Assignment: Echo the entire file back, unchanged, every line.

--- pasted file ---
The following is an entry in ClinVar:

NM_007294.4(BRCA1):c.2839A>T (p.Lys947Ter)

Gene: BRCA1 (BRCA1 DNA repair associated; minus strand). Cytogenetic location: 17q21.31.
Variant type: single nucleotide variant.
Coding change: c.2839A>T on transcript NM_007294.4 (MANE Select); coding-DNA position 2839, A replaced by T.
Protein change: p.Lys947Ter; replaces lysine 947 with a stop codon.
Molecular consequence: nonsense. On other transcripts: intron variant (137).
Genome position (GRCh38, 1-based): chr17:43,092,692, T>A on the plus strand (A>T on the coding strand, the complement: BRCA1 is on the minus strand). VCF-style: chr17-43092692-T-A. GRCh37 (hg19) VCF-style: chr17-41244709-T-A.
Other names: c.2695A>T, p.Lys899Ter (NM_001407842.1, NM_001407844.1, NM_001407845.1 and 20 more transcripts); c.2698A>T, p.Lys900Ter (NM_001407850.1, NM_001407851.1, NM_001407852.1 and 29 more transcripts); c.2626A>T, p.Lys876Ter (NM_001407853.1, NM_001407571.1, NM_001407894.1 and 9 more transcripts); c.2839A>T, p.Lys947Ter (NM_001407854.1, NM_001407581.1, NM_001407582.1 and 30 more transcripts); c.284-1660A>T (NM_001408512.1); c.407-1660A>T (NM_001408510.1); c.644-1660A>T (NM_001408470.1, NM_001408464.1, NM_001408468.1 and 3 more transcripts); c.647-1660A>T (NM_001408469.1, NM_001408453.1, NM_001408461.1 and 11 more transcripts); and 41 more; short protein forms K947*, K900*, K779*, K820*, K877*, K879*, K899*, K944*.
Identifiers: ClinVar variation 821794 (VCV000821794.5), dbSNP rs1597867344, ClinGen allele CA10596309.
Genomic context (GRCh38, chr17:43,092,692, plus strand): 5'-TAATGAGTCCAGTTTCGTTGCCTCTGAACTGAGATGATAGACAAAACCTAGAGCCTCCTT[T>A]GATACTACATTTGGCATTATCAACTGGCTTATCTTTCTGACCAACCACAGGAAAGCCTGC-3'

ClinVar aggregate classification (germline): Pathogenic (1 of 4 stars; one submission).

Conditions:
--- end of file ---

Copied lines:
The following is an entry in ClinVar:

NM_007294.4(BRCA1):c.2839A>T (p.Lys947Ter)

Gene: BRCA1 (BRCA1 DNA repair associated; minus strand). Cytogenetic location: 17q21.31.
Variant type: single nucleotide variant.
Coding change: c.2839A>T on transcript NM_007294.4 (MANE Select); coding-DNA position 2839, A replaced by T.
Protein change: p.Lys947Ter; replaces lysine 947 with a stop codon.
Molecular consequence: nonsense. On other transcripts: intron variant (137).
Genome position (GRCh38, 1-based): chr17:43,092,692, T>A on the plus strand (A>T on the coding strand, the complement: BRCA1 is on the minus strand). VCF-style: chr17-43092692-T-A. GRCh37 (hg19) VCF-style: chr17-41244709-T-A.
Other names: c.2695A>T, p.Lys899Ter (NM_001407842.1, NM_001407844.1, NM_001407845.1 and 20 more transcripts); c.2698A>T, p.Lys900Ter (NM_001407850.1, NM_001407851.1, NM_001407852.1 and 29 more transcripts); c.2626A>T, p.Lys876Ter (NM_001407853.1, NM_001407571.1, NM_001407894.1 and 9 more transcripts); c.2839A>T, p.Lys947Ter (NM_001407854.1, NM_001407581.1, NM_001407582.1 and 30 more transcripts); c.284-1660A>T (NM_001408512.1); c.407-1660A>T (NM_001408510.1); c.644-1660A>T (NM_001408470.1, NM_001408464.1, NM_001408468.1 and 3 more transcripts); c.647-1660A>T (NM_001408469.1, NM_001408453.1, NM_001408461.1 and 11 more transcripts); and 41 more; short protein forms K947*, K900*, K779*, K820*, K877*, K879*, K899*, K944*.
Identifiers: ClinVar variation 821794 (VCV000821794.5), dbSNP rs1597867344, ClinGen allele CA10596309.
Genomic context (GRCh38, chr17:43,092,692, plus strand): 5'-TAATGAGTCCAGTTTCGTTGCCTCTGAACTGAGATGATAGACAAAACCTAGAGCCTCCTT[T>A]GATACTACATTTGGCATTATCAACTGGCTTATCTTTCTGACCAACCACAGGAAAGCCTGC-3'

ClinVar aggregate classification (germline): Pathogenic (1 of 4 stars; one submission).

Conditions: